I’m about to be bought off and I think I like it.
Westbank Projects Corporation wants to build a rental high rise at 1401 Comox St. To sweeten the deal and make the contentious proposal more palatable to West Enders and city hall, they’ve offered three floors of the building to Qmunity.
Three floors of “wonderful, bright, accessible space,” says Qmunity’s executive director Jennifer Breakspear.
Though Breakspear says it’s too soon for her to discuss the proposal’s exact address, she confirms that a “very generous developer” approached Qmunity with a three-floor offer in the West End.
Sounds good to me.
Qmunity has been searching for years without success for new space in the West End. And now a white knight in a developer’s suit wants to offer them space, free of charge, on a silver platter. We’d be fools not to take it.
“It’s very exciting,” says Breakspear, who plans to keep Qmunity’s offices on Bute St while moving the meeting spaces for the coming-out groups and other drop-in programs to the new space.
Imagine hosting the elders’ tea in Qmunity space that doesn’t sit at the top of a rickety flight of dilapidated stairs, she says. Okay, I added the rickety and dilapidated. But you get the point. “It will be in Qmunity space that we can all use and enjoy,” she says.
If they get the space. And that’s still a big if. Westbank is still making its way through the development proposal process with city hall — and facing some stiff community opposition.
One group of area residents opposes what they call the “Manhattan Project” at 1401 Comox St. A little melodramatic for my taste, but their concern is not invalid. They see the Comox development as one of several “spot-by-spot radical rezonings” likely to transform the West End “without any hint of a comprehensive plan.”
They’re not wrong. We need a comprehensive new plan for the West End. The last plan was drafted in 1986, predates today’s housing situation and doesn’t even mention the gay community.
I’m all for a new plan that re-envisions and reinvigorates the West End and acknowledges its gay presence. But we’re not likely to get one this year.
What we are likely to get is city hall’s approval on the Comox St development with its deal-sweetening space for Qmunity — if we throw our support behind the proposal. Which I am prepared to do as soon as Westbank sweetens the deal a little more.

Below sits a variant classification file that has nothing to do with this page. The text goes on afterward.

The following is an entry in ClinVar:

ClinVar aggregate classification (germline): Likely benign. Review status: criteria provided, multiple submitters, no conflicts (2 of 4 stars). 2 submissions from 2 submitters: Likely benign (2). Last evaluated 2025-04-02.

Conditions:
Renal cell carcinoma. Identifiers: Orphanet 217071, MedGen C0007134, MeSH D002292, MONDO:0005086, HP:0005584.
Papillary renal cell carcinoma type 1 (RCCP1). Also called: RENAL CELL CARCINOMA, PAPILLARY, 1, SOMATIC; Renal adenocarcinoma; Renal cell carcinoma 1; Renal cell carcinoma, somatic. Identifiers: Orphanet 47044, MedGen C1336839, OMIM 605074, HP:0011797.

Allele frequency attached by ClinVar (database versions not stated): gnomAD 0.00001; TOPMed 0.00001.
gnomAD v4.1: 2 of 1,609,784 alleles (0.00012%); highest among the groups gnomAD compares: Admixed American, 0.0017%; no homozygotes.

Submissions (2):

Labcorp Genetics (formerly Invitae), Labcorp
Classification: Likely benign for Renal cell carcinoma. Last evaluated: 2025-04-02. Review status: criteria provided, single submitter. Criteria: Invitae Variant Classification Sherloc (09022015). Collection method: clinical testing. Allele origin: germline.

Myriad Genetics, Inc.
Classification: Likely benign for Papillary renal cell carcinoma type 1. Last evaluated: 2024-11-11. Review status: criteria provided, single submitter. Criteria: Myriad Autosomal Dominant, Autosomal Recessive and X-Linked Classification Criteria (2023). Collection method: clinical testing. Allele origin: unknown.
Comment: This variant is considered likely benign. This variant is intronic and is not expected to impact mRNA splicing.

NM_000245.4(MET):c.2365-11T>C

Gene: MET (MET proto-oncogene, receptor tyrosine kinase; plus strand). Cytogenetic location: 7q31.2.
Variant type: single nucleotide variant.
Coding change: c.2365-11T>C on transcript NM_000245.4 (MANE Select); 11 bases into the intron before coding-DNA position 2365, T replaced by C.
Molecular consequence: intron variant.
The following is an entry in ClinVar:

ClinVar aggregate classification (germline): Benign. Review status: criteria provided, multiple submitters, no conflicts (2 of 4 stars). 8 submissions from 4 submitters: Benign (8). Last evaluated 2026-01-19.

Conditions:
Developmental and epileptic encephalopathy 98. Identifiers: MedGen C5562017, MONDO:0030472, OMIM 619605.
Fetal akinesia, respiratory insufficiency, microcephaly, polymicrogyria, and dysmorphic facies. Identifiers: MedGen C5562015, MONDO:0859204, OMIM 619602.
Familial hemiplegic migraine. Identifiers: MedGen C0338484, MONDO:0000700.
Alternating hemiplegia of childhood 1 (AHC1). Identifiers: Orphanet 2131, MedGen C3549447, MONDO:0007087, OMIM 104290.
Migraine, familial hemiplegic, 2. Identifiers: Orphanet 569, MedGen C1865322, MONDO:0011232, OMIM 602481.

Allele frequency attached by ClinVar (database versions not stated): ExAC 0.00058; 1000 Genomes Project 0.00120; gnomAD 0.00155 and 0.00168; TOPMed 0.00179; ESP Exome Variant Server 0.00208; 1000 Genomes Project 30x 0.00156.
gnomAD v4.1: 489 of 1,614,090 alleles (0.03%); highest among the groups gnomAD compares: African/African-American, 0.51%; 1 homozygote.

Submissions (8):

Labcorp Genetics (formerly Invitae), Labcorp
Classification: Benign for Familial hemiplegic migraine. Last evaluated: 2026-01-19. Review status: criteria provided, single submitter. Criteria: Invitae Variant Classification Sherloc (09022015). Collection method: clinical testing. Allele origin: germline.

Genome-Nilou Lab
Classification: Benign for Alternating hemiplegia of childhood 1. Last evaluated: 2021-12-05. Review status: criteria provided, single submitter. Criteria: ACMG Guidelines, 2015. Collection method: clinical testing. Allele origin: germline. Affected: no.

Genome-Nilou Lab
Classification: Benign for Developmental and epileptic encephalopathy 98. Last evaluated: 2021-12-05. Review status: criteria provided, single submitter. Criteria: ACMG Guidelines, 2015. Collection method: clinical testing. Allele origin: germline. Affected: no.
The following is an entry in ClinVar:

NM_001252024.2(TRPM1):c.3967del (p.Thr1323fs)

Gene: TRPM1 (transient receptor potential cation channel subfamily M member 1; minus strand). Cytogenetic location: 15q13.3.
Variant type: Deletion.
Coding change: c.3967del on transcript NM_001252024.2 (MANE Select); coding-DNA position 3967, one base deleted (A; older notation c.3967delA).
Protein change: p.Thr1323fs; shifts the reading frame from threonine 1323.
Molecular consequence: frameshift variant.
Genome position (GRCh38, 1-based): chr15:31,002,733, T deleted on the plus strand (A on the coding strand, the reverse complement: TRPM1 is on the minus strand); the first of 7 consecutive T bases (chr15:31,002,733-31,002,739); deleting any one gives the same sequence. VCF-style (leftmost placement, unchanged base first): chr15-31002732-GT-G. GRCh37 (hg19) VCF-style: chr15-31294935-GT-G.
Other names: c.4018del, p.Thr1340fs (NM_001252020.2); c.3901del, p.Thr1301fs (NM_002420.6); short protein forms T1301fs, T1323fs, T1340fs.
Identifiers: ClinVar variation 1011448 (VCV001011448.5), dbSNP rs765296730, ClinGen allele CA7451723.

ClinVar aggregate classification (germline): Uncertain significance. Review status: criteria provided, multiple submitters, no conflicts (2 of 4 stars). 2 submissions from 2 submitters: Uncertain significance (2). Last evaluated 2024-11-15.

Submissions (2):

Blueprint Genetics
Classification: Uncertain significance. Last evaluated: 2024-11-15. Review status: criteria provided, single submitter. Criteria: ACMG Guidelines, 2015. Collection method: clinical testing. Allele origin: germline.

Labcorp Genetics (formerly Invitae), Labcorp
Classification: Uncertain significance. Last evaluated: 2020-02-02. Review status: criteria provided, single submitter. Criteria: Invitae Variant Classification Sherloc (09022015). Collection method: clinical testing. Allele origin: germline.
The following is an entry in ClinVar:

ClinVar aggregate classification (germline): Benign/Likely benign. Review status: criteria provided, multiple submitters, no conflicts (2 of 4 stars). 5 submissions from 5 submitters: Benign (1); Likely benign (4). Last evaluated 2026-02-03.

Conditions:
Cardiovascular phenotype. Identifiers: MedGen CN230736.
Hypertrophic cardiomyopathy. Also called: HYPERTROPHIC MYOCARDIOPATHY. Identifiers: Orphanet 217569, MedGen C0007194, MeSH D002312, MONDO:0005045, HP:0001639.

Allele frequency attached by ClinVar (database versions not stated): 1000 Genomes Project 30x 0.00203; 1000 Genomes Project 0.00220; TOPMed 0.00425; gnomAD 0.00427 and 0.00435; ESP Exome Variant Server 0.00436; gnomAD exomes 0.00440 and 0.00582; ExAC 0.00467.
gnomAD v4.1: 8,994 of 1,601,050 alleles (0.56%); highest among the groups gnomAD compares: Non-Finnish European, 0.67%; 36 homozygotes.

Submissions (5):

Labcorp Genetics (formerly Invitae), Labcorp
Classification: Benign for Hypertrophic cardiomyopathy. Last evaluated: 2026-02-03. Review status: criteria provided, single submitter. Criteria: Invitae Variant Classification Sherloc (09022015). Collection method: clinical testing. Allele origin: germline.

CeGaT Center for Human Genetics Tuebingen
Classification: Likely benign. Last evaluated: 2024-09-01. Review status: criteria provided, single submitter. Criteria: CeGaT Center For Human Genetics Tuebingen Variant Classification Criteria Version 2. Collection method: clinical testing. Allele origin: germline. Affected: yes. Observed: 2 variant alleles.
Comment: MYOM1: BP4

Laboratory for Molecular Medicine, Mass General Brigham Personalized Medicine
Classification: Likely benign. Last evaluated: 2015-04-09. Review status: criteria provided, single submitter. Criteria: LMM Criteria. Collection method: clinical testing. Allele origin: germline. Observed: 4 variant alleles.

If we’re going to be bought off with prezzies, I don’t think we should come cheap.
Word on the street says Westbank is considering further sweetening the pot with several units of seniors’ housing in the building. Word even has it that some of those units will be specifically designated for queer seniors. Throw that in and you’ve got yourself a deal.
“Personally, I say build it,” says Tony Correia, who’s working with the OUR Spaces group to build a multipurpose queer community centre.
“As a renter, we need more apartment buildings,” he says. And giving Qmunity the space it needs won’t interfere with the pursuit of an equally needed multipurpose queer centre, he notes.
“It’s a win for everybody,” Breakspear agrees.
Qmunity and OUR Spaces are collaborating to support each other’s searches for space. And someday, Breakspear says, maybe Qmunity can move into a wing of the new multipurpose queer centre. “I just see wonderful potentials and synergies,” she says.
So do I.
So, step one: get ready to support Qmunity and the Westbank proposal for Comox St in public hearings.
Step two: go to OUR Spaces’ annual general meeting Apr 19 and join the search for our new community hub.
“We need a gay Roundhouse,” Correia says. Something with performance space, recreational space, a fitness area, room for same-sex ballroom dances and “a home for all our theatre companies that have no home.”
Three floors in a high rise is an excellent start. A multipurpose queer centre that we can call our own — that will be entirely “run by us, mandated by us” — is my long-term goal. Neither takes away from the other. Let’s make both a reality.